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Camphor on the Forehead and Chin of Tirupati


Large Camphor Tilak of Tirupati

People often ask why Venkateshwar Balaji has such a large tilak that it almost blocks out his eyes.  Most tilaks are applied to the forehead and big or small, they never obscure the eye.  There a couple of reasons put forward for the unusually large tilak of Lord Balalji. 

One reason is that it is applied to sooth the Lord’s Forehead. 
There is an ancient myth narrating how in the horary past, a cowherd attacked the Lord as he drank milk from the king’s cow.  Blood flowed as amply as the milk and the Lord needed a camphor balm to heal his wound.  Kasturi (musk), saffron and camphor is applied as a tilak on a weekly basis.  It is taken off every Thursday and re-applied on Friday. 

Another reason is that this is the Vishwa-roop (universal form) of the Lord and hence it has a fierce gaze!  The camphor is applied to cool the gaze and make it more bearable for us mere mortals.

A third and possibly the most improbable reason is that the Lord is in a terribly desperate need for money to pay back Kuber for his wedding debts!  So desperate is the Lord that He places the tilak to ‘obscure’ his vision and prefers not to see if the source of his donations are good or otherwise!  This third and most ludicrous reason for the tilak seems to be a moral corruption of temple authorities for garnering money for the temple without actually calling it greed!  How can the Lord of the Universe, who can see into the hearts of all souls, not know where the money came from and what the antecedence of the money is?  How can God, the very embodiment of truth, morality and ethics ignore these to simply accumulate wealth?  Surely positive and negative karmas attached to donated wealth would affect the deity too!  How can Vishnu, the every embodiment of righteousness even condone donation of ill gotten wealth?  Sadly this seems to be a late addition to the original temple lore to increase the wealth of the temple at any cost.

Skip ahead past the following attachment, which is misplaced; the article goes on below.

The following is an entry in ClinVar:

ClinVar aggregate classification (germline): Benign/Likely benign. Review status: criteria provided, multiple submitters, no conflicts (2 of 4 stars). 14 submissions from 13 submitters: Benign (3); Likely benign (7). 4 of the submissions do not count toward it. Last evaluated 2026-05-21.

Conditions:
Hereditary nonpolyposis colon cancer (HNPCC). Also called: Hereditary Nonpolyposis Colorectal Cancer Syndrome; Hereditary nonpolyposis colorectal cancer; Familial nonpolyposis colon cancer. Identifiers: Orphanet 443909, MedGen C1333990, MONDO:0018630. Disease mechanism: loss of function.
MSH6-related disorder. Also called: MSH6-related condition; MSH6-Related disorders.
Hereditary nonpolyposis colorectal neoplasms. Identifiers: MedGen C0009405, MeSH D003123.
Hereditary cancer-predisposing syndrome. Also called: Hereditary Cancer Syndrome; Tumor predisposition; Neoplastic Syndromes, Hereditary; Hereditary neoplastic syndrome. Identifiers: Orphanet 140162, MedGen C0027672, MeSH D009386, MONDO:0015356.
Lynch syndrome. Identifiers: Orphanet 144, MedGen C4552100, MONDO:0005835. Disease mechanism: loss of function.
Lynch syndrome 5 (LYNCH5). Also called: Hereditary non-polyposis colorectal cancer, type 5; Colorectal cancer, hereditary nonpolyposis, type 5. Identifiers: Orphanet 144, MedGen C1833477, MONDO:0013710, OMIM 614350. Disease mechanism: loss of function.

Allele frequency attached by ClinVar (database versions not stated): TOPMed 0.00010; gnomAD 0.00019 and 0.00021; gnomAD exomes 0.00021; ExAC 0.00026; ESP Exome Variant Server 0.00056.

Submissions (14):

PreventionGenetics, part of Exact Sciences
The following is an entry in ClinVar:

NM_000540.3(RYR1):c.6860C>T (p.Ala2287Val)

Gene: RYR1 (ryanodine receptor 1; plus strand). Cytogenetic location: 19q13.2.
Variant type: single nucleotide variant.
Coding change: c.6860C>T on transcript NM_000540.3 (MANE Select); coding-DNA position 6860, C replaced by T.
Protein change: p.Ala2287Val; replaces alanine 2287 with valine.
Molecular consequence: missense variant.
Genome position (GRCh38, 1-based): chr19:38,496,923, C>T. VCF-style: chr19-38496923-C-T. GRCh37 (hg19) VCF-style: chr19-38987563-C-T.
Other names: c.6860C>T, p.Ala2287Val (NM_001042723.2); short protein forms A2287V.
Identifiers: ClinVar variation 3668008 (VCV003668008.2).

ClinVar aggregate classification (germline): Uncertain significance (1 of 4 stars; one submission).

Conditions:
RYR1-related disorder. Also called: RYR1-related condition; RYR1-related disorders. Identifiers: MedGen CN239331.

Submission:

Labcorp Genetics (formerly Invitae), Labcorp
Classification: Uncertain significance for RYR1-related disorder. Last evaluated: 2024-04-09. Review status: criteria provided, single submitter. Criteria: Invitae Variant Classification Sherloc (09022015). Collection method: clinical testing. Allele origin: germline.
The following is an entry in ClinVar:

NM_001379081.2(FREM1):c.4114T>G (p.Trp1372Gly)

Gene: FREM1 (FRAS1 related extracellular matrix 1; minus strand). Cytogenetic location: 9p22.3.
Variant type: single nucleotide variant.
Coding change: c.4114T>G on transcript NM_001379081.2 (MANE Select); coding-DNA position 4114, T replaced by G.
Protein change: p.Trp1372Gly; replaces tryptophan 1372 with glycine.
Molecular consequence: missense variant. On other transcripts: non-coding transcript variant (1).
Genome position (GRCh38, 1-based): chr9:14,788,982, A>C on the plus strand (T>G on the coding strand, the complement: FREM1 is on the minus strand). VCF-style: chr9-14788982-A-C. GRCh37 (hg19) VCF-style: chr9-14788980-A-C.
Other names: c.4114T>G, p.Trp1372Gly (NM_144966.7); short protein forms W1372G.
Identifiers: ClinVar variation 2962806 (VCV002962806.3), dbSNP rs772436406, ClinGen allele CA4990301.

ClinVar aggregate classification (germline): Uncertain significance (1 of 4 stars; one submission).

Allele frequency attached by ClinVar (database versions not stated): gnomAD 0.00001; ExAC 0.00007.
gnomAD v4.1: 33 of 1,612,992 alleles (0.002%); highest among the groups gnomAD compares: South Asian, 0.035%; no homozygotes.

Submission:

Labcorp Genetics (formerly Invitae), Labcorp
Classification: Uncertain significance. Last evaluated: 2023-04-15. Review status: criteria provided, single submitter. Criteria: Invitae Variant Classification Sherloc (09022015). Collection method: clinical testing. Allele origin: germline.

Camphore on the chin

Camphor is applied to the chin of the Lord Balaji to sooth the pain from being hit by a spade / picaxe. 

Legend has it that at one time, a devotee called Ananthazhwar and his wife were digging in the garden of Shri Venkateshwar.  Being pregnant, his wife became tired of the backbreaking work and sat down.  The Lord was moved by Ananthazhwar and his wife’s devotion and dedication to their task.  Wanting to help his beloved devotees, the Lord came as a young man to help them. 

However, Ananthazhwar was furious!  He did not want anyone to share his task and thereby share the fame and good-fortune (punya - good karma) that would accrue for digging in God’s garden.  He ordered the stranger to stop doffing.  But the Lord continued to help.  Angered by the thought of sharing his punya, Ananthazhwar hit the unwanted helper on his chin with his spade / pickaxe.  Blood flowed in abundance !  The Lord disappeared to nurse his injuries in the inner recesses of the temple.

When Ananthazhwar went to do darshan, he saw Shri Venkatesh bleeding profusely and asked who had committed such a sacrilege.  When the Lord explained what had happened, he was felt great remorse for having hurt his beloved deity.  He applied a balm of camphor to the chin of the Lord.    

In my mind, this is a lesson to teach us all to work together for worthy causes.  Instead of trying to do everything by yourself (eg seva) so you can garner all the punya, we should let others help us.  This tale teaches us to share the work of seva and share the punya – trust me, there is plenty of punya to go around!  By sharing it, we share the blessings of God.  What better service can we offer fellow devotees than to share the punya!

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